His talk was on tolerance and truth, where tolerance is something different from what the world normally equates. Tolerance in the gospel is a virtue when it is tolerance of people, or of beliefs… but not of actions. Essentially, it’s a match to what the Savior taught – tolerate sinners, lift them, teach them, and give them as much time as they need to repent, but make it clear that you don’t approve of or tolerate sin. As He kindly and firmly said to the woman taken in adultery, “Neither do I condemn thee… now go, and sin no more.” (Tolerance of people who don’t live the gospel is simply loving them and giving them the dignity and respect afforded to all of God’s children. At the same time, the gospel requires standing by the truth in all times and in all places – and making the distinction clear between right and wrong, okay and sin, as an institution.)

During his talk, he mentioned three absolute truths.

1)      All are brothers and sisters under God, taught within their various religions to love and do good to one another. All of us need to learn to respect the God-given dignity that is in all men – to love and respect their spirits and their divine potential. (We should all love each other – love being the virtue wherein we are willing to do anything to help others come closer to Christ)
2)      Living with differences is what the Gospel of Jesus Christ teaches us that we must do. We are in the world, but not of the world… and that means that sometimes we have to assert ourselves. We need to challenge laws that malign our ability to practice religion, and contend to support religious freedom. (We should protect our own freedom to believe and worship God, but also be a part of the world and situate those laws in terms that communicate with others)
3)      Tolerance for others and their beliefs does not jeopardize our support for truth and right actions. We aren’t required to respect or tolerate wrong behavior. We deplore murder, violence, thievery, and everything else that God has ordained as sin.

When we are evaluating our own lives, we should not be tolerant of ourselves. We shouldn’t hide behind “tolerance” when we know that we know better. It’s the same when we teach our children – we should only teach the truth, and never let someone teach them false doctrine. In situations with others, we share truth according to the situation – you don’t call out a stranger on using profanity at home, but you do when it’s around you.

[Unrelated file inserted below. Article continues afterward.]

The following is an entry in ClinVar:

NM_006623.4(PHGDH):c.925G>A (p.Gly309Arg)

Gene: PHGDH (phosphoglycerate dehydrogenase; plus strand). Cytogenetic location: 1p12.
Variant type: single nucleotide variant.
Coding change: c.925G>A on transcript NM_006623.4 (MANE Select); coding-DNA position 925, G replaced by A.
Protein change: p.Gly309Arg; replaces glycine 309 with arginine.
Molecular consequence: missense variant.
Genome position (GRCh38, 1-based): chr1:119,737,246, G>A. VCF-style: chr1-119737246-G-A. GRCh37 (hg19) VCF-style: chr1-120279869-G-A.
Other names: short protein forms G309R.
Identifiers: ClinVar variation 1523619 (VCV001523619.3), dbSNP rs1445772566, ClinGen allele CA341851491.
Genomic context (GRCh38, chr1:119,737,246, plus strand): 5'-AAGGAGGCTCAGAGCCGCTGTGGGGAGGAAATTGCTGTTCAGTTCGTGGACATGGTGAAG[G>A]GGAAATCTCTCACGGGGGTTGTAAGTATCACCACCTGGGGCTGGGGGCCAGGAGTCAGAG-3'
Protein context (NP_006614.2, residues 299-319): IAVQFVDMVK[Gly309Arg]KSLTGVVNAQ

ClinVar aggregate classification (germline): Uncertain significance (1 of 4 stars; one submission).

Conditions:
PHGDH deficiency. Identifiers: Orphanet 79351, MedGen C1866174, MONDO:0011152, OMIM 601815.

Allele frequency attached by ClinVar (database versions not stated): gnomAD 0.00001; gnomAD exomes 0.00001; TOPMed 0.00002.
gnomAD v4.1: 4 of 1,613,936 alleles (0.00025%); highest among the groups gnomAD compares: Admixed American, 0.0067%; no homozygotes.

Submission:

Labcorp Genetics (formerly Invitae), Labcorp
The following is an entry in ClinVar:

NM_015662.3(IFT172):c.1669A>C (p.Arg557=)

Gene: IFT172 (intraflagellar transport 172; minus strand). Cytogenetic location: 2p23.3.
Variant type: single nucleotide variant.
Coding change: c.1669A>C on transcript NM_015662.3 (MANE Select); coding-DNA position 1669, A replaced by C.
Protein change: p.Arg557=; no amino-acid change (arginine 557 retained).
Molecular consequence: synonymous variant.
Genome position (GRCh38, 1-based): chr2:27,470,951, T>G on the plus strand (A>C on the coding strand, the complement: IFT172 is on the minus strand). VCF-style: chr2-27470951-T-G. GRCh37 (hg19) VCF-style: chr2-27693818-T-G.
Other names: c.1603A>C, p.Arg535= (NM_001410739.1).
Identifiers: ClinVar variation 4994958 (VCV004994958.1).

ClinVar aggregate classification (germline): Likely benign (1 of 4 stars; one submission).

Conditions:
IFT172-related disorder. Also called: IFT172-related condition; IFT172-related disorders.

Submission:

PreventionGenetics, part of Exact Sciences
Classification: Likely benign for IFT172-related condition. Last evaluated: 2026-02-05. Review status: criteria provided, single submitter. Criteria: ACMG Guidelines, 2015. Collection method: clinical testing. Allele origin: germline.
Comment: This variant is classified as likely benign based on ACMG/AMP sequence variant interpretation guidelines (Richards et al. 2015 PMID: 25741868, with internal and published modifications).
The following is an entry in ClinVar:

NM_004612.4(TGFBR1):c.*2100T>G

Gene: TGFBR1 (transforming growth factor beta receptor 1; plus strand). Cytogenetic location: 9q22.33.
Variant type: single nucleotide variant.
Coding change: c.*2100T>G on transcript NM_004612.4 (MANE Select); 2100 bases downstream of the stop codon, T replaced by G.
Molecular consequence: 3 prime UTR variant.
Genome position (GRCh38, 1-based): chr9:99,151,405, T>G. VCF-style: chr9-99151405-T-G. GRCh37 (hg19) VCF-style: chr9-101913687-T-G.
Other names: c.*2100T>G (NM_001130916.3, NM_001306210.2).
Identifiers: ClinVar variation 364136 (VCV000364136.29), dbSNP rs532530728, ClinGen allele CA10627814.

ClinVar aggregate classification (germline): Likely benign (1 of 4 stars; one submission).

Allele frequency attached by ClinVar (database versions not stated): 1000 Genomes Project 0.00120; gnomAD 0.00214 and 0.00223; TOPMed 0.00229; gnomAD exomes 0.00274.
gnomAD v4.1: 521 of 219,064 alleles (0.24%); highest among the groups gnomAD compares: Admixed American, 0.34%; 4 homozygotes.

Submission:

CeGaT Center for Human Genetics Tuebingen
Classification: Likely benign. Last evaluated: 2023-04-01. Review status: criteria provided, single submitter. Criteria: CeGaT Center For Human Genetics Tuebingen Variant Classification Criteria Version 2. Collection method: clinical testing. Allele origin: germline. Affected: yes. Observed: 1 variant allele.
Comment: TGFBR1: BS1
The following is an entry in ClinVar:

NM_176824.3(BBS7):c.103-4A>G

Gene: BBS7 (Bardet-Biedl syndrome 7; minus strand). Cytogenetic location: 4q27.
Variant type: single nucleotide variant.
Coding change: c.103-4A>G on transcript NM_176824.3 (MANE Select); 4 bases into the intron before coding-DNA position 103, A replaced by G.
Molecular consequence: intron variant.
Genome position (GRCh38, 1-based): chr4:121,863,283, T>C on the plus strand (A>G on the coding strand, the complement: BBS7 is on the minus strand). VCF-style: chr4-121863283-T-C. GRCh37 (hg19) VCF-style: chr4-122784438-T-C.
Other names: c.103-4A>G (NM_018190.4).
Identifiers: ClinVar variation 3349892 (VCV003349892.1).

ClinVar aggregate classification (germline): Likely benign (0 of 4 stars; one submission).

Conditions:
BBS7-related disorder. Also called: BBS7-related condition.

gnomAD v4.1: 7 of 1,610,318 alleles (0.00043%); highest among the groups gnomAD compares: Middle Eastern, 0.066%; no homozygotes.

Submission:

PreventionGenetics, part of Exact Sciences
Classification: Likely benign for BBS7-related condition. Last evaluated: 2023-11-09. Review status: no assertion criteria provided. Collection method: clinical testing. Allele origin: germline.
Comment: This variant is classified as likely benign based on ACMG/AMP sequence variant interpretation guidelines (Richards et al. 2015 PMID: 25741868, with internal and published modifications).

And then he spoke about being involved in the public square. When believers of Jesus Christ take their beliefs into the public square, they must be extremely selective. They shouldn’t legislate worship practices, even indirectly, but believers can and must seek laws that allow religious expression… and should also choose action-oriented laws that appeal to moral, ethical, and broad bases that are a part of society at large – not just unique to their own individual religion or dogma. When believers seek to promote their positions, their methods should be tolerant of the opinions of others... Love your neighbors, do good to those that despitefully use you, and don’t add to the chaos of turbulent and unsavory remarks... we need to frame our arguments in a way that adds to the discussion in a democratic society. Believers should not be deferred by the claim that they are “legislating morality”. Morality has always been and will always be a central part of legislation – whether based on the moral code of believers or the moral code of nonbelievers. Believers should always be sensitive to the views and needs of the minority.

Maybe it was just me, but I thought this talk had Proposition 8 written all over it. But that wasn’t all. At the end of the talk, he referred to the parable of the watchman on the tower, in the Doctrine and Covenants (the one where the Lord tells us that prophets foretell the future), and said, “As an apostle of the Lord, I am the watchman in the parable… and I have just spoken to you on a subject that was directed to me by the Spirit.” That’s about as clear as it gets to me… the political world is going to get rough. The Constitution is going to hang by a thread. We’re going to be in the minority (not a new thing for me). And we, I, whoever was listening tonight, is going to have to take the reins to support God and His plans when that time arrives.